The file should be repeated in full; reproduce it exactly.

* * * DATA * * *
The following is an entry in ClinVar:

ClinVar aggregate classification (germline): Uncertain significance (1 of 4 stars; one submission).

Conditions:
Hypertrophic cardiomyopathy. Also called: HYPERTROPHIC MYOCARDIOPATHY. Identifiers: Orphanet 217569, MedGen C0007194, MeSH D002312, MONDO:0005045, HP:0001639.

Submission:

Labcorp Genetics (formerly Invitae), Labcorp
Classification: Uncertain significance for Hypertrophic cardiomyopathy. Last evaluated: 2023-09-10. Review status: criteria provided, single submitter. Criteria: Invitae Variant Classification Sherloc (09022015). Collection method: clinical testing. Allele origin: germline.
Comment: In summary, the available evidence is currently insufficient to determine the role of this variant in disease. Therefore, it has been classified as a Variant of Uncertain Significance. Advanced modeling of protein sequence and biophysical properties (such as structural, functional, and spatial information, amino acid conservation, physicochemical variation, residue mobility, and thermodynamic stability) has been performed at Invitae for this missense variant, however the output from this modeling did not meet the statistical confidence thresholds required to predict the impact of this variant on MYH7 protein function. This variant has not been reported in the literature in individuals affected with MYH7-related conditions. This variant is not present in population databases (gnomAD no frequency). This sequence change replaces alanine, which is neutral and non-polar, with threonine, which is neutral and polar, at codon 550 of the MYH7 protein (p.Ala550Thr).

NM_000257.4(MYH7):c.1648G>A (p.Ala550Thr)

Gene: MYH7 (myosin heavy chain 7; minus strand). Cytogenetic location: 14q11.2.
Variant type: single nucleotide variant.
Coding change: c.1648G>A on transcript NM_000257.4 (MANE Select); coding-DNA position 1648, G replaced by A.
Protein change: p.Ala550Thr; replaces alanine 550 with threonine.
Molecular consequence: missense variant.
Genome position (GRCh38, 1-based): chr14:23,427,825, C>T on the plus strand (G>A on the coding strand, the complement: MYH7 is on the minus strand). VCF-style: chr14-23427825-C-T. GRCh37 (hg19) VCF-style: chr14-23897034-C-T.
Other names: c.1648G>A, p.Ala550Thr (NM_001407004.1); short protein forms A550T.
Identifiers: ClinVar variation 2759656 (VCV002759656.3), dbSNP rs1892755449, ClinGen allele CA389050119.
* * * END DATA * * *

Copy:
The following is an entry in ClinVar:

ClinVar aggregate classification (germline): Uncertain significance (1 of 4 stars; one submission).

Conditions:
Hypertrophic cardiomyopathy. Also called: HYPERTROPHIC MYOCARDIOPATHY. Identifiers: Orphanet 217569, MedGen C0007194, MeSH D002312, MONDO:0005045, HP:0001639.

Submission:

Labcorp Genetics (formerly Invitae), Labcorp
Classification: Uncertain significance for Hypertrophic cardiomyopathy. Last evaluated: 2023-09-10. Review status: criteria provided, single submitter. Criteria: Invitae Variant Classification Sherloc (09022015). Collection method: clinical testing. Allele origin: germline.
Comment: In summary, the available evidence is currently insufficient to determine the role of this variant in disease. Therefore, it has been classified as a Variant of Uncertain Significance. Advanced modeling of protein sequence and biophysical properties (such as structural, functional, and spatial information, amino acid conservation, physicochemical variation, residue mobility, and thermodynamic stability) has been performed at Invitae for this missense variant, however the output from this modeling did not meet the statistical confidence thresholds required to predict the impact of this variant on MYH7 protein function. This variant has not been reported in the literature in individuals affected with MYH7-related conditions. This variant is not present in population databases (gnomAD no frequency). This sequence change replaces alanine, which is neutral and non-polar, with threonine, which is neutral and polar, at codon 550 of the MYH7 protein (p.Ala550Thr).

NM_000257.4(MYH7):c.1648G>A (p.Ala550Thr)

Gene: MYH7 (myosin heavy chain 7; minus strand). Cytogenetic location: 14q11.2.
Variant type: single nucleotide variant.
Coding change: c.1648G>A on transcript NM_000257.4 (MANE Select); coding-DNA position 1648, G replaced by A.
Protein change: p.Ala550Thr; replaces alanine 550 with threonine.
Molecular consequence: missense variant.
Genome position (GRCh38, 1-based): chr14:23,427,825, C>T on the plus strand (G>A on the coding strand, the complement: MYH7 is on the minus strand). VCF-style: chr14-23427825-C-T. GRCh37 (hg19) VCF-style: chr14-23897034-C-T.
Other names: c.1648G>A, p.Ala550Thr (NM_001407004.1); short protein forms A550T.
Identifiers: ClinVar variation 2759656 (VCV002759656.3), dbSNP rs1892755449, ClinGen allele CA389050119.